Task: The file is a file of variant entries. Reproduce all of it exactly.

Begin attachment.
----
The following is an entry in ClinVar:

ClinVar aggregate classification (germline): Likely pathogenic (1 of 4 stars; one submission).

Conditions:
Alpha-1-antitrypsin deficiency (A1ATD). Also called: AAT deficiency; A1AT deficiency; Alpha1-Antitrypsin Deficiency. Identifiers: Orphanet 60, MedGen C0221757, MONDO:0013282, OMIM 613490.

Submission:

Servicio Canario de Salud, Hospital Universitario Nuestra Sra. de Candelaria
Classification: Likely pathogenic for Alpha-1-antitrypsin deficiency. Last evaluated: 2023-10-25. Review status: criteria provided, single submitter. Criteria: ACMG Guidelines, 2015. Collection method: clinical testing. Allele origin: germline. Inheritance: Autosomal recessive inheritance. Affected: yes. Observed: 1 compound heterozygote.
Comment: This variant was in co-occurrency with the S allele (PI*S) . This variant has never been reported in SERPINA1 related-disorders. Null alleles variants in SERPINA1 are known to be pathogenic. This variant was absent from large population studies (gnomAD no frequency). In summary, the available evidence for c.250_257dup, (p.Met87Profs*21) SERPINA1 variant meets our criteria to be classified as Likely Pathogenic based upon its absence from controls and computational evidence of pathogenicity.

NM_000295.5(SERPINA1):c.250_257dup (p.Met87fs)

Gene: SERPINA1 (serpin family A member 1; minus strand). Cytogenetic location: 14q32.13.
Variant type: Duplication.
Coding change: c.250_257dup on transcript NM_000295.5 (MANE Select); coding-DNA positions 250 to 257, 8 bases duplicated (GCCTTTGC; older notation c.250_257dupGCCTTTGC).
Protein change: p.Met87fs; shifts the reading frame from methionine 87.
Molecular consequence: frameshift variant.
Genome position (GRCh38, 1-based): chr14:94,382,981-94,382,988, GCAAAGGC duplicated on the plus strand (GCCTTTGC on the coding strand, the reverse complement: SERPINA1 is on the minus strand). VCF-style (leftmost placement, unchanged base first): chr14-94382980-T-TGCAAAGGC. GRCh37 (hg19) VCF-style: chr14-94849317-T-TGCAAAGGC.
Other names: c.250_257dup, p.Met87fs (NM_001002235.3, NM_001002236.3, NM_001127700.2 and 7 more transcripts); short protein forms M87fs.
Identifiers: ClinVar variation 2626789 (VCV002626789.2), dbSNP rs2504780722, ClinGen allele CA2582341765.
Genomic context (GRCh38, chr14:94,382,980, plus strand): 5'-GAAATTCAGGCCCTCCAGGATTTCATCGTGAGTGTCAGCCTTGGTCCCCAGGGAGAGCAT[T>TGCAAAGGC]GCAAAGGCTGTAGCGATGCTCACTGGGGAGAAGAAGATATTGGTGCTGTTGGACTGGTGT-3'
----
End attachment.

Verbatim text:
The following is an entry in ClinVar:

ClinVar aggregate classification (germline): Likely pathogenic (1 of 4 stars; one submission).

Conditions:
Alpha-1-antitrypsin deficiency (A1ATD). Also called: AAT deficiency; A1AT deficiency; Alpha1-Antitrypsin Deficiency. Identifiers: Orphanet 60, MedGen C0221757, MONDO:0013282, OMIM 613490.

Submission:

Servicio Canario de Salud, Hospital Universitario Nuestra Sra. de Candelaria
Classification: Likely pathogenic for Alpha-1-antitrypsin deficiency. Last evaluated: 2023-10-25. Review status: criteria provided, single submitter. Criteria: ACMG Guidelines, 2015. Collection method: clinical testing. Allele origin: germline. Inheritance: Autosomal recessive inheritance. Affected: yes. Observed: 1 compound heterozygote.
Comment: This variant was in co-occurrency with the S allele (PI*S) . This variant has never been reported in SERPINA1 related-disorders. Null alleles variants in SERPINA1 are known to be pathogenic. This variant was absent from large population studies (gnomAD no frequency). In summary, the available evidence for c.250_257dup, (p.Met87Profs*21) SERPINA1 variant meets our criteria to be classified as Likely Pathogenic based upon its absence from controls and computational evidence of pathogenicity.

NM_000295.5(SERPINA1):c.250_257dup (p.Met87fs)

Gene: SERPINA1 (serpin family A member 1; minus strand). Cytogenetic location: 14q32.13.
Variant type: Duplication.
Coding change: c.250_257dup on transcript NM_000295.5 (MANE Select); coding-DNA positions 250 to 257, 8 bases duplicated (GCCTTTGC; older notation c.250_257dupGCCTTTGC).
Protein change: p.Met87fs; shifts the reading frame from methionine 87.
Molecular consequence: frameshift variant.
Genome position (GRCh38, 1-based): chr14:94,382,981-94,382,988, GCAAAGGC duplicated on the plus strand (GCCTTTGC on the coding strand, the reverse complement: SERPINA1 is on the minus strand). VCF-style (leftmost placement, unchanged base first): chr14-94382980-T-TGCAAAGGC. GRCh37 (hg19) VCF-style: chr14-94849317-T-TGCAAAGGC.
Other names: c.250_257dup, p.Met87fs (NM_001002235.3, NM_001002236.3, NM_001127700.2 and 7 more transcripts); short protein forms M87fs.
Identifiers: ClinVar variation 2626789 (VCV002626789.2), dbSNP rs2504780722, ClinGen allele CA2582341765.
Genomic context (GRCh38, chr14:94,382,980, plus strand): 5'-GAAATTCAGGCCCTCCAGGATTTCATCGTGAGTGTCAGCCTTGGTCCCCAGGGAGAGCAT[T>TGCAAAGGC]GCAAAGGCTGTAGCGATGCTCACTGGGGAGAAGAAGATATTGGTGCTGTTGGACTGGTGT-3'